- A 2009 systematic review of 29 international studies suggested that St. John’s wort may be better than a placebo (an inactive substance that appears identical to the study substance) and as effective as standard prescription antidepressants for major depression of mild to moderate severity. St. John’s wort also appeared to have fewer side effects than standard antidepressants. The studies conducted in German-speaking countries—where St. John’s wort has a long history of use by medical professionals—reported more positive results than those done in other countries, including the United States.
- Two studies, both sponsored by NCCAM and the National Institute of Mental Health, did not have positive results. Neither St. John’s wort nor a standard antidepressant medication decreased symptoms of minor depression better than a placebo in a 2011 study. The herb was no more effective than placebo in treating major depression of moderate severity in a large 2002 study.
- Preliminary studies suggest that St. John’s wort may prevent nerve cells in the brain from reabsorbing certain chemical messengers, including dopamine and serotonin. Scientists have found that these naturally occurring chemicals are involved in regulating mood, but they are unsure exactly how they work.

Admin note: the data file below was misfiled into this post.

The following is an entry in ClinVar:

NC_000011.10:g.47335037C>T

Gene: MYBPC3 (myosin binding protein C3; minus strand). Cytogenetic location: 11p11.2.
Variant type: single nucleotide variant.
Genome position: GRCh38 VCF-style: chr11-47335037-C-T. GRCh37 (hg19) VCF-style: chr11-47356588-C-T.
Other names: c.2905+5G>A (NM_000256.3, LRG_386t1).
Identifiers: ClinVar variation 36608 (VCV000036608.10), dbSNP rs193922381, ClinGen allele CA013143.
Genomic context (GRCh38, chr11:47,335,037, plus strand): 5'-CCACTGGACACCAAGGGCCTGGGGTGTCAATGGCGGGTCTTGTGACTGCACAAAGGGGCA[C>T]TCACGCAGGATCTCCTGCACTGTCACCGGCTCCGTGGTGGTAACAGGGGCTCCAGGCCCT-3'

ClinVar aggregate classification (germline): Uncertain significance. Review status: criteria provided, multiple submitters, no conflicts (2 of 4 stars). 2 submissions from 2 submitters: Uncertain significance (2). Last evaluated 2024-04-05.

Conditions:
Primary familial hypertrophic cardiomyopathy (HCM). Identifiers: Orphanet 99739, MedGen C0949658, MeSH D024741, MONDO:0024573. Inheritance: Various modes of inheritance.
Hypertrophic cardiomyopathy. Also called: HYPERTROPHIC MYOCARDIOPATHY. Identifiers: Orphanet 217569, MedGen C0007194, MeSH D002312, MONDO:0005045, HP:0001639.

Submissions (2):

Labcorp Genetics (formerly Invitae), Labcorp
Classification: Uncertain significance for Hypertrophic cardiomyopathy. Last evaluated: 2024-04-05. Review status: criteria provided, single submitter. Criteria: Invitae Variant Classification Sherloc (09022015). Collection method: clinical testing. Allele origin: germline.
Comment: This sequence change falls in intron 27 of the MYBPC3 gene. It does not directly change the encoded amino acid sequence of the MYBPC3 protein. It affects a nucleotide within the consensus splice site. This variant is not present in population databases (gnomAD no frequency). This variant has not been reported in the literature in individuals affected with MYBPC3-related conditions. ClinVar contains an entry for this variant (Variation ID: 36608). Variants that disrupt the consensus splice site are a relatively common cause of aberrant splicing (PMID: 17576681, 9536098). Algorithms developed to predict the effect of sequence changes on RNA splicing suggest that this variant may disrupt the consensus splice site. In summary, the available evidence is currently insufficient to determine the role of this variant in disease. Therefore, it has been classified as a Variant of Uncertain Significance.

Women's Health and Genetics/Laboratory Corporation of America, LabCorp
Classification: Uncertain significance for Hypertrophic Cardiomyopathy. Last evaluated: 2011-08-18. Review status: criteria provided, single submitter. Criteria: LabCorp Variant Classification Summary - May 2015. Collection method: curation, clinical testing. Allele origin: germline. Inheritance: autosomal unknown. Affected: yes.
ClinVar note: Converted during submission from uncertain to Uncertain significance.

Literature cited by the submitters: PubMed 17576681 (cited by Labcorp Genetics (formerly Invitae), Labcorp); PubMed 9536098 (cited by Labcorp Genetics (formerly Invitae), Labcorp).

Side Effects and Cautions of St. John's Wort
- St. John's wort may cause increased sensitivity to sunlight. Other side effects can include anxiety, dry mouth, dizziness, gastrointestinal symptoms, fatigue, headache, or sexual dysfunction.
- Research shows that St. John's wort interacts with some drugs. The herb affects the way the body processes or breaks down many drugs; in some cases, it may speed or slow a drug's breakdown. Drugs that can be affected include: Indinavir and possibly other drugs used to control HIV infection Irinotecan and possibly other drugs used to treat cancer Cyclosporine, which prevents the body from rejecting transplanted organs Digoxin, which strengthens heart muscle contractions Warfarin and related anticoagulants Birth control pills Antidepressants